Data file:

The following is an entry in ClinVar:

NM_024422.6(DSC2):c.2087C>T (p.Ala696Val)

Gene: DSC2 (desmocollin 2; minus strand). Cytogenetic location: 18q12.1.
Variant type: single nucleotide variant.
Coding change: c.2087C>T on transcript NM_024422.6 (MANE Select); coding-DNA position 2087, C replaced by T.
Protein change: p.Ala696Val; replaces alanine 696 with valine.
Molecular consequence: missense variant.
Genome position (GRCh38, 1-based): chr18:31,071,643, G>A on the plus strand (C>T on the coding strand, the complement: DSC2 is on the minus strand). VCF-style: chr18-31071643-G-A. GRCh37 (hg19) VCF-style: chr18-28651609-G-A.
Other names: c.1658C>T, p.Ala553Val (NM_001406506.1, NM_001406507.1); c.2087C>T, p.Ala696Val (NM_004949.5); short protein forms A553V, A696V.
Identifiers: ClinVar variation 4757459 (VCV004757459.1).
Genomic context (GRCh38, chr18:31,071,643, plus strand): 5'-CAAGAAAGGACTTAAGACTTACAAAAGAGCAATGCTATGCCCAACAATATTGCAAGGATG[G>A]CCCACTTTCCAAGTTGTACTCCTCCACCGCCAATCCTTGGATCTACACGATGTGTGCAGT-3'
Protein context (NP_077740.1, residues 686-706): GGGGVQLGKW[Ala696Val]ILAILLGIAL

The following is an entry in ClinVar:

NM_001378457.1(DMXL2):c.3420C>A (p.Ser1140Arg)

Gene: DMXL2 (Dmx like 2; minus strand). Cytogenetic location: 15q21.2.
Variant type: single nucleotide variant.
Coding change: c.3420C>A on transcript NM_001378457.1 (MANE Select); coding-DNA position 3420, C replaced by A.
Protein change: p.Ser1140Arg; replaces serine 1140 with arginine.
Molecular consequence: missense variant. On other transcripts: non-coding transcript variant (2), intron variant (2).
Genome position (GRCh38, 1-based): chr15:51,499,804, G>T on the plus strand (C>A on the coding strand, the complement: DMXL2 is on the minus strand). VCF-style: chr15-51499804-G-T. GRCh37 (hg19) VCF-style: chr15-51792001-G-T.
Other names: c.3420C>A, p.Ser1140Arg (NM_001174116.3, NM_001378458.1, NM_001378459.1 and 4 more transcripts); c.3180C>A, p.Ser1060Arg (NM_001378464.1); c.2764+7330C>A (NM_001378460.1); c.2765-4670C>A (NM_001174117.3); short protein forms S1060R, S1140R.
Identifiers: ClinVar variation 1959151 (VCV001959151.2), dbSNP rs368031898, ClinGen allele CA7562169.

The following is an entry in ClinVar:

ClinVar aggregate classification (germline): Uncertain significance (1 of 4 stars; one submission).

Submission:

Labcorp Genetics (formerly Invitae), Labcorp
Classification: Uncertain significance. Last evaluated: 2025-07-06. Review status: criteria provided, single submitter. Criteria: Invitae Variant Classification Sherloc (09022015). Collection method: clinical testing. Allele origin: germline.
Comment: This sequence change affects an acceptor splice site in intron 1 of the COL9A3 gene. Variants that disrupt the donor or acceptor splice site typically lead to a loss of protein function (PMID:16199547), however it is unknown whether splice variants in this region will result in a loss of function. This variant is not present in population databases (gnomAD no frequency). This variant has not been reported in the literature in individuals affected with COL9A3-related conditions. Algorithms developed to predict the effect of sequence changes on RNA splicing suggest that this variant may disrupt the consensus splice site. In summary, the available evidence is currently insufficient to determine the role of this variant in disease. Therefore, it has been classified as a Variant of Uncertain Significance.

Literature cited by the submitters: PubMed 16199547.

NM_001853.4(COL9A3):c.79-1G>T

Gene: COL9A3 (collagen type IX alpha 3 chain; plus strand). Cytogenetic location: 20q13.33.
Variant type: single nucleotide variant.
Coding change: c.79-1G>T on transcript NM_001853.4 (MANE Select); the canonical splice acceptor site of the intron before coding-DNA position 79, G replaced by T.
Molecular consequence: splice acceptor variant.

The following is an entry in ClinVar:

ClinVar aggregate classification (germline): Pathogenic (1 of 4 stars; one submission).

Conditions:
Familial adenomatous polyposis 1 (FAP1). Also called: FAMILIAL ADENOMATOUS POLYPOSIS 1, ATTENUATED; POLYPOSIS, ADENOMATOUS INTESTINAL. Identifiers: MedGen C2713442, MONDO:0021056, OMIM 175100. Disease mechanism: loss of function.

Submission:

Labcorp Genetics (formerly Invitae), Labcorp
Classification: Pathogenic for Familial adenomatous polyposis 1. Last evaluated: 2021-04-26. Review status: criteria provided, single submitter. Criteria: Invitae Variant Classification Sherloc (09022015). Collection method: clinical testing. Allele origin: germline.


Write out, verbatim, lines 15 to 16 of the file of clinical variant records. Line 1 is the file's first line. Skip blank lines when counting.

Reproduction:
Gene: DMXL2 (Dmx like 2; minus strand). Cytogenetic location: 15q21.2.
Variant type: single nucleotide variant.